Home » Foreign Forces » Destroyer USS Donald Cook Leaves Black Sea, Joint U.S.-Ukraine Exercise Closes


Destroyer USS Donald Cook Leaves Black Sea, Joint U.S.-Ukraine Exercise Closes

USS Donald Cook leaves the Black Sea on Sept. 13, 2015. US Navy Photo

USS Donald Cook leaves the Black Sea on Sept. 13, 2015. US Navy Photo

A joint series of exercises between Ukraine and the U.S. has ended and guided missile destroyer USS Donald Cook (DDG-75) has left the Black Sea, U.S. 6th Fleet announced on Monday.

Cook, which left the Black Sea on Sunday, was the largest American contribution to the Sea Breeze 2015 exercise off the coast of Ukraine. The focus of Sea Breeze 2015 was operations between U.S. and Ukrain,e however the drills also included included participants from Bulgaria, Germany, Greece, Italy, Moldova, Romania, Sweden, Turkey and the U.K.

“Specific skill sets tested in the at-sea phase included maritime interdiction operations, anti-submarine warfare, and self-defense against small boat attacks,” read a statement from 6th Fleet.
“Other tested warfare areas include air defense, damage control, search and rescue and other tactical maneuvers.”

Sea Breeze 2015 is the second iteration of the exercise since Russia seized the Crimean peninsula from Ukraine in March 2014.

Since then the U.S. and NATO have stepped up their presence in the Black Sea region — in part with a newly deployed quartet of Arleigh Burke guided missile destroyers originally sent to 6th Fleet as part of the U.S. ballistic missile defense network in Europe.

USS Donald Cook (DDG-75) arrives at Naval Station Rota, Spain on Feb. 11, 2014. US Navy Photo

USS Donald Cook (DDG-75) arrives at Naval Station Rota, Spain on Feb. 11, 2014. US Navy Photo

“Over the past year, we have sustained a presence in the Black Sea, even as we operate consistently in the Mediterranean,” said 6th Fleet commander Vice Adm. James Foggo III in a briefing with reporters at the start of the exercise.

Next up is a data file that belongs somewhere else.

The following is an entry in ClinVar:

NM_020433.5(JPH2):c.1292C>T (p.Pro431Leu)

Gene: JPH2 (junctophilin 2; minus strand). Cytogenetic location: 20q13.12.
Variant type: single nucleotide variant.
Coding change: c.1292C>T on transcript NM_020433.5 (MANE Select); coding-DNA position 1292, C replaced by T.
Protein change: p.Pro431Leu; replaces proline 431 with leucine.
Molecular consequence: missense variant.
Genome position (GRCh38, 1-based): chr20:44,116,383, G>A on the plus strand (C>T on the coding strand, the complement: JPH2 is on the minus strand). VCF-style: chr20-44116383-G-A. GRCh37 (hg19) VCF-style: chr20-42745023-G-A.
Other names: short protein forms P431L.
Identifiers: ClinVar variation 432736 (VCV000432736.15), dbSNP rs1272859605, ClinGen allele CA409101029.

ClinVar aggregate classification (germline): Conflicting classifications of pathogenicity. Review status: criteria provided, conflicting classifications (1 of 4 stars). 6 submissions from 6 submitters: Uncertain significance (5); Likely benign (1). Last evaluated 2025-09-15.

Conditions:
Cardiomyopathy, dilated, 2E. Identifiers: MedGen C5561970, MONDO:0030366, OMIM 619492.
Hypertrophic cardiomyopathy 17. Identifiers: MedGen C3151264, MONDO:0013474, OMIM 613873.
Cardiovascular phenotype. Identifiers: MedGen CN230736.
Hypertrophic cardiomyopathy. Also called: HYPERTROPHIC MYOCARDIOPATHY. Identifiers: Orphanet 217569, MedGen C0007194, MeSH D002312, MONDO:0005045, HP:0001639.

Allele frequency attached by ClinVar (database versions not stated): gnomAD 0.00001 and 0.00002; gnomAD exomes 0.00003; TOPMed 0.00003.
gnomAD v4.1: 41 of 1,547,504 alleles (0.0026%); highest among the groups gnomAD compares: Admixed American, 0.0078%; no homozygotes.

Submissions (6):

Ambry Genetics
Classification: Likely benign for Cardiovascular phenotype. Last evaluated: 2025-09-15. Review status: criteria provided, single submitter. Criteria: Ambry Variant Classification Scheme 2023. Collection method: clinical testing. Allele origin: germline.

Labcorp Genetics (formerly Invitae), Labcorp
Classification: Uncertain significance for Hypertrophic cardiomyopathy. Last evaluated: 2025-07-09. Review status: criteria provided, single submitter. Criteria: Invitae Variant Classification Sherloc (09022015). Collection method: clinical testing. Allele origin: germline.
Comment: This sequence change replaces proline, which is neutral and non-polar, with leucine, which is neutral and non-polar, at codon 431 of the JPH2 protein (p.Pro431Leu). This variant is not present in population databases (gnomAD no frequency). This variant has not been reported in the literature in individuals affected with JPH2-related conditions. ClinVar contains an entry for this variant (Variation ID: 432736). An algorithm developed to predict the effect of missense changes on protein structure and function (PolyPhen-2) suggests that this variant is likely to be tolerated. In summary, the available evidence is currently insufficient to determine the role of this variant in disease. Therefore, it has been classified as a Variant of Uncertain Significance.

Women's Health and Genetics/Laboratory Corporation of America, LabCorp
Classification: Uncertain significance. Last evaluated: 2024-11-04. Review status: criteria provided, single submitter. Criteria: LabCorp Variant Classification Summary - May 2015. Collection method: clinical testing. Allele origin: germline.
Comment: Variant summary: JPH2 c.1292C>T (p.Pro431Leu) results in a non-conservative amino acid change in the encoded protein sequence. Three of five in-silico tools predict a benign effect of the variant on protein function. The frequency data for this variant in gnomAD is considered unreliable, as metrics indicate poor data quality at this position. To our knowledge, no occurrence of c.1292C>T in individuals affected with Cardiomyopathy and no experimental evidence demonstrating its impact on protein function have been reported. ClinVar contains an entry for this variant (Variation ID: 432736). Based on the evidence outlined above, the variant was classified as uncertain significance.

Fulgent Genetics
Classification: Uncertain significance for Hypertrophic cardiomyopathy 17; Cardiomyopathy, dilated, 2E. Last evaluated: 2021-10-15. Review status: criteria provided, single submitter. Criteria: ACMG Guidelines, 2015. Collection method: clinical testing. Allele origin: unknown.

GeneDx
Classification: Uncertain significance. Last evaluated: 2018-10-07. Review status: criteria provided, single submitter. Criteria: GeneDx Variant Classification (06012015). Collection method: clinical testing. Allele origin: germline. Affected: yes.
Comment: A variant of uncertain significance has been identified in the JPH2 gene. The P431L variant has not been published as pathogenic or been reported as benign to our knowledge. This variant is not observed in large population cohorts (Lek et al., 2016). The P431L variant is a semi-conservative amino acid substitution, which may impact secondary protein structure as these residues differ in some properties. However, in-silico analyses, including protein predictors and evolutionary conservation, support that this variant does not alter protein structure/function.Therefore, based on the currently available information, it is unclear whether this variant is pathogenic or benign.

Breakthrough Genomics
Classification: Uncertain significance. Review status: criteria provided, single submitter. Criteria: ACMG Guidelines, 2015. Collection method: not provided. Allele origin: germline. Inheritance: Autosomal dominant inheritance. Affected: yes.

“We are making our presence in the region ‘normal,’ and we are conducting regular and frequent exercises and engagements with navies in the area… We’ve tried to maintain near-continuous presence in the Black Sea because it is an important region.”

Foggo said when Cook entered the Black Sea, a Russian Navy frigate was waiting at the end of the Bosphorus Strait to greet the ship and “the skipper by name,” Foggo said.

State controlled media and members of the Russian Duma have been critical of ongoing exercises close to Russia’s borders and territorial holdings.
“These multinational exercises should be viewed as direct participation by the U.S. and NATO in ramping up the strategic and combat preparedness of the Ukrainian armed forces,” Franz Klintsevich, a member of the State Duma’s Defense Committee, told state controlled RIA Novosti earlier this month.
“The negative impact this will have on the ongoing armed conflict in Donbass is tantamount to sending lethal weapons to Kiev.”

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Categories: Foreign Forces, News & Analysis, Surface Forces, U.S. Navy
Sam LaGrone

About Sam LaGrone

Sam LaGrone is the editor of USNI News. He was formerly the U.S. Maritime Correspondent for the Washington D.C. bureau of Jane’s Defence Weekly and Jane’s Navy International. He has covered legislation, acquisition and operations for the Sea Services and spent time underway with the U.S. Navy, U.S. Marine Corps and the Canadian Navy.